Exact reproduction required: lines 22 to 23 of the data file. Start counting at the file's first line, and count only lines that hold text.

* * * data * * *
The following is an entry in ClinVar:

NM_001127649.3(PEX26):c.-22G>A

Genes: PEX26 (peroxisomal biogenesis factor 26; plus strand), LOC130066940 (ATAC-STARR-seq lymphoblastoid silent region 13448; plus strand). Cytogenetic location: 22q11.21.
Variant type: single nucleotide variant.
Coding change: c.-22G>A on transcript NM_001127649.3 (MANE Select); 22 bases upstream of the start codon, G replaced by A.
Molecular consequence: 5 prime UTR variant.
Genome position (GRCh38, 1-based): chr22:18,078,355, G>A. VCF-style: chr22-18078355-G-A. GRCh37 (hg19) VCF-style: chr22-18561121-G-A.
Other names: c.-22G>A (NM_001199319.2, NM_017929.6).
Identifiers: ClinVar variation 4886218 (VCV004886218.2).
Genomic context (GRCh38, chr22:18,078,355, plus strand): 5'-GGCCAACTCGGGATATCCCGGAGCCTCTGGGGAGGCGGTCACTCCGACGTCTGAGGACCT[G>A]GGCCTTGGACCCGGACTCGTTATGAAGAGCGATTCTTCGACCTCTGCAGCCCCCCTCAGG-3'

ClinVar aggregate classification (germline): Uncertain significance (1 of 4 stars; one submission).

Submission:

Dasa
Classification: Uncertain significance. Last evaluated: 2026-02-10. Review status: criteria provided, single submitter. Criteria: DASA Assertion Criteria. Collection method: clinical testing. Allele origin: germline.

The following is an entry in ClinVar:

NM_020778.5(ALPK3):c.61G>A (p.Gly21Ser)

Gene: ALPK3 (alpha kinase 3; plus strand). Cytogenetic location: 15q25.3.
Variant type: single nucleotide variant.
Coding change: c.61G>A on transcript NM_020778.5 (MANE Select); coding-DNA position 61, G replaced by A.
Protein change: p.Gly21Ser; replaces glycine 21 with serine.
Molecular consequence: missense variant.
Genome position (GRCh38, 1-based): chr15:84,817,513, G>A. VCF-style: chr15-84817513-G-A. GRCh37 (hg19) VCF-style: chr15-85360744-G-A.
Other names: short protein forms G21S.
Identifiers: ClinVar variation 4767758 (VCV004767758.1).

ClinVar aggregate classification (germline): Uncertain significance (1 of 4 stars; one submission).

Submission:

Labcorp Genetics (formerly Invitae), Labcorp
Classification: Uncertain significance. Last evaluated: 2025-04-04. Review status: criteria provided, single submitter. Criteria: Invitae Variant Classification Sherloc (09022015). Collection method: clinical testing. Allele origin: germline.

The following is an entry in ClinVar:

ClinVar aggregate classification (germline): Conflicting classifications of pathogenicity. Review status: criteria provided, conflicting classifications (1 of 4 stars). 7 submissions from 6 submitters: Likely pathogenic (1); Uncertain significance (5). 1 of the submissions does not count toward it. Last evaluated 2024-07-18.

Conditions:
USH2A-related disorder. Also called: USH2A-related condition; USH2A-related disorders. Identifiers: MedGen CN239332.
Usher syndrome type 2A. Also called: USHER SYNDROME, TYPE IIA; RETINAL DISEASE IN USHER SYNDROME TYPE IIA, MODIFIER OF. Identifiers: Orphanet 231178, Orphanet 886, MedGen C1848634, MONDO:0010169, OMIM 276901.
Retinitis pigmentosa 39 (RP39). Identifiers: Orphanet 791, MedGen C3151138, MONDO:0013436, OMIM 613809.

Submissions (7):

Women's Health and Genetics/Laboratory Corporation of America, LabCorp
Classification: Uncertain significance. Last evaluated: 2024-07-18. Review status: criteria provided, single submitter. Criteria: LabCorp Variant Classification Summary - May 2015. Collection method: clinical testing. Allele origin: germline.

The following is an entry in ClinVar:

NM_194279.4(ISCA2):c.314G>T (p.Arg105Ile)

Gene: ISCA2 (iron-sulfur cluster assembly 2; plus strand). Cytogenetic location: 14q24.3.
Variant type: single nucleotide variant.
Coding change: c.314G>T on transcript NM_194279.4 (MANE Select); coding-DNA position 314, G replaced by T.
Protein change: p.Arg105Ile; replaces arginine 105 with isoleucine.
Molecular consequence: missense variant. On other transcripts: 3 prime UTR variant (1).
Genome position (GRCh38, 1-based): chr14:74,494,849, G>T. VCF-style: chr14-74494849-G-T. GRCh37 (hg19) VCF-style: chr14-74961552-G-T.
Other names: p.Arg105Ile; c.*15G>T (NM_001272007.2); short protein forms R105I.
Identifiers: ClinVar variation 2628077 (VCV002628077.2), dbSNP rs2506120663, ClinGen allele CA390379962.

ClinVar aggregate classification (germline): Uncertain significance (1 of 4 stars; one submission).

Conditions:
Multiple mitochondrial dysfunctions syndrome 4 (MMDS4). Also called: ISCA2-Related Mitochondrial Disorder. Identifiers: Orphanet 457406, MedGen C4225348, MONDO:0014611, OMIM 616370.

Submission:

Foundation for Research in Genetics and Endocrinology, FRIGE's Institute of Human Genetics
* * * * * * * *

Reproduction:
Genome position (GRCh38, 1-based): chr15:84,817,513, G>A. VCF-style: chr15-84817513-G-A. GRCh37 (hg19) VCF-style: chr15-85360744-G-A.
Other names: short protein forms G21S.